AJ Duffy: Los Angeles’ Most Dangerous Man

Yesterday’s Los Angeles Times’ article on teacher effectiveness in Los Angeles classrooms was a real contribution to the city, not least of which it reveals the corruption of the district’s union leadership.

The Los Angeles Times might indeed be the nation’s worst newspaper, but yesterday, they did a real service for Los Angeles residents: somehow they got data out of LAUSD, comparing the relevant test scores by individual teacher before the students entered these teachers’ classes, and after.  The idea is to make comparisons of teachers based on how the students’ scores change, and to do so within a school.  Such a method, while hardly foolproof, helps isolate important aspects of teacher quality, because it helps to control for the fact that so many teachers teach in low-income neighborhoods with social pathologies.  The story found several teachers in low-income neighborhoods doing amazing work in bringing up their students’ test scores.  In fact, it found that many of the most effective classroom teachers work in the poorest neighborhoods.  As they say, read the whole thing.

The story was particularly heartening for me, not simply because of the results, but because a couple of the teachers who did not do so well in the results didn’t complain.  They didn’t dismiss the findings.  They didn’t act defensively.  Here’s one:

Told of The Times’ findings, Smith expressed mild surprise.

“Obviously what I need to do is to look at what I’m doing and take some steps to make sure something changes,” he said.

Here’s another, known as an involved, energetic and caring teacher:

Caruso said the numbers were important and, like several other teachers interviewed, wondered why she hadn’t been shown such data before by anyone in the district.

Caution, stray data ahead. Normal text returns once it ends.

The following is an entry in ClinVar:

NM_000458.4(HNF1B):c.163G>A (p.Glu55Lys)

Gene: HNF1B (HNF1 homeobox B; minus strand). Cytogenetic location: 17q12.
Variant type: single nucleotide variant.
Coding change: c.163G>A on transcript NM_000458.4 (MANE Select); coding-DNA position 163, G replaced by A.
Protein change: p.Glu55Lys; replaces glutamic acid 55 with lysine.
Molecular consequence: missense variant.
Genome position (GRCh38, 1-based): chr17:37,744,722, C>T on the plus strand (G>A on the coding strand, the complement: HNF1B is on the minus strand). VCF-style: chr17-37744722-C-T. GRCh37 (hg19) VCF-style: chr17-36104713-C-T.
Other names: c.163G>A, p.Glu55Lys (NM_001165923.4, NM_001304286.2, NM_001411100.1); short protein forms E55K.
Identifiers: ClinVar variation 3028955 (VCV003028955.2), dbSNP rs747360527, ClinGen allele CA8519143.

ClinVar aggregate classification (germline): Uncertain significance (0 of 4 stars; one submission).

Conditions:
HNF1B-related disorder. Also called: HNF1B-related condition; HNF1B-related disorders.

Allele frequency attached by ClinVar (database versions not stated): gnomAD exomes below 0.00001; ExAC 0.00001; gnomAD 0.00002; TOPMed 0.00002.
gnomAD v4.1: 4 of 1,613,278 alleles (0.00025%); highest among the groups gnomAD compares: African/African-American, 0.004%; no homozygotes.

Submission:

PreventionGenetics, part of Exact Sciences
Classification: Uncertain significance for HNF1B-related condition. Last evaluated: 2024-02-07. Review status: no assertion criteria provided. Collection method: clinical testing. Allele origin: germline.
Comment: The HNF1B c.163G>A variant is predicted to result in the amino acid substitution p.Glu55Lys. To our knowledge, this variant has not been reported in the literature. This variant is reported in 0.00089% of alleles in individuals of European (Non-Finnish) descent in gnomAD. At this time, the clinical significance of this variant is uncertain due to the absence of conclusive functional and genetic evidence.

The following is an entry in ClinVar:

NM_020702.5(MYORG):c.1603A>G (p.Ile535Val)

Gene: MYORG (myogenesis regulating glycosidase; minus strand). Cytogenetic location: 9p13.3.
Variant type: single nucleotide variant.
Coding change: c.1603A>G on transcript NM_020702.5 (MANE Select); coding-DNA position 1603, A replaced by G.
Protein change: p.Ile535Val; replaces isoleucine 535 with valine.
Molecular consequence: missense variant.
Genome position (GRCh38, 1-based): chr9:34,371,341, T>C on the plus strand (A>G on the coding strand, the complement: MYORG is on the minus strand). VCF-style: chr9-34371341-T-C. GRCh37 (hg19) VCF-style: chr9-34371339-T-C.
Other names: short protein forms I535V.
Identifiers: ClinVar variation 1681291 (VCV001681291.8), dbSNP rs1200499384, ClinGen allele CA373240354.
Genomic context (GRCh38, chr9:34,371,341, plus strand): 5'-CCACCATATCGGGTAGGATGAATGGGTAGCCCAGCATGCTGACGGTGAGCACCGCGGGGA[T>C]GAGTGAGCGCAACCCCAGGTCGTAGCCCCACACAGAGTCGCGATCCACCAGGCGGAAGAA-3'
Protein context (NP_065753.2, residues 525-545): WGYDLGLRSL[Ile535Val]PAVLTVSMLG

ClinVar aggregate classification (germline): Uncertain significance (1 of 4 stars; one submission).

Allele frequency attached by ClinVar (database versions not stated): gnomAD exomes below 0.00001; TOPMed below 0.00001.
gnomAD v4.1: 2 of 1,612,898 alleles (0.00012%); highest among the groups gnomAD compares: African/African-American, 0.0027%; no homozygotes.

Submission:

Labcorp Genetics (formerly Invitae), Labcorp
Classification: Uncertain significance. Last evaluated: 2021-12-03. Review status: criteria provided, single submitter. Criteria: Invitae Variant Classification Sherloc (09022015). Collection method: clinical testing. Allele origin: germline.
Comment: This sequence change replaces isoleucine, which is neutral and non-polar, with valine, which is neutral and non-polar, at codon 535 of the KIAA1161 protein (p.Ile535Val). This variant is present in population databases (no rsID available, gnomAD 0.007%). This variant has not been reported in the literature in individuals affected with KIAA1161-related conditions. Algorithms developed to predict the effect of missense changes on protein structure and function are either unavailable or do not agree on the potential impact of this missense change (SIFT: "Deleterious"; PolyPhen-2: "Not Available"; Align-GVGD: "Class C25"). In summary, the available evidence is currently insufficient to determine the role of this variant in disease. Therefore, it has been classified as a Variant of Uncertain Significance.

“For better or worse,” she said, “testing and teacher effectiveness are going to be linked.… If my student test scores show I’m an ineffective teacher, I’d like to know what contributes to it. What do I need to do to bring my average up?”

This is exactly what you want to see.  These teachers aren’t complaining.  They aren’t making excuses.  They are dedicated, and they seem to care about their students.  Something seems not to be working, and they want to know more.

And then there is A.J. Duffy, president of United Teachers Los Angeles, who reacted to yesterday’s story this way:

The Los Angeles teachers union president said Sunday he was organizing a “massive boycott” of The Times after the newspaper began publishing a series of articles that uses student test scores to estimate the effectiveness of district teachers.

“You’re leading people in a dangerous direction, making it seem like you can judge the quality of a teacher by … a test,” said A.J. Duffy, president of United Teachers Los Angeles, which has more than 40,000 members.

Duffy said he would urge other labor groups to ask their members to cancel their subscriptions.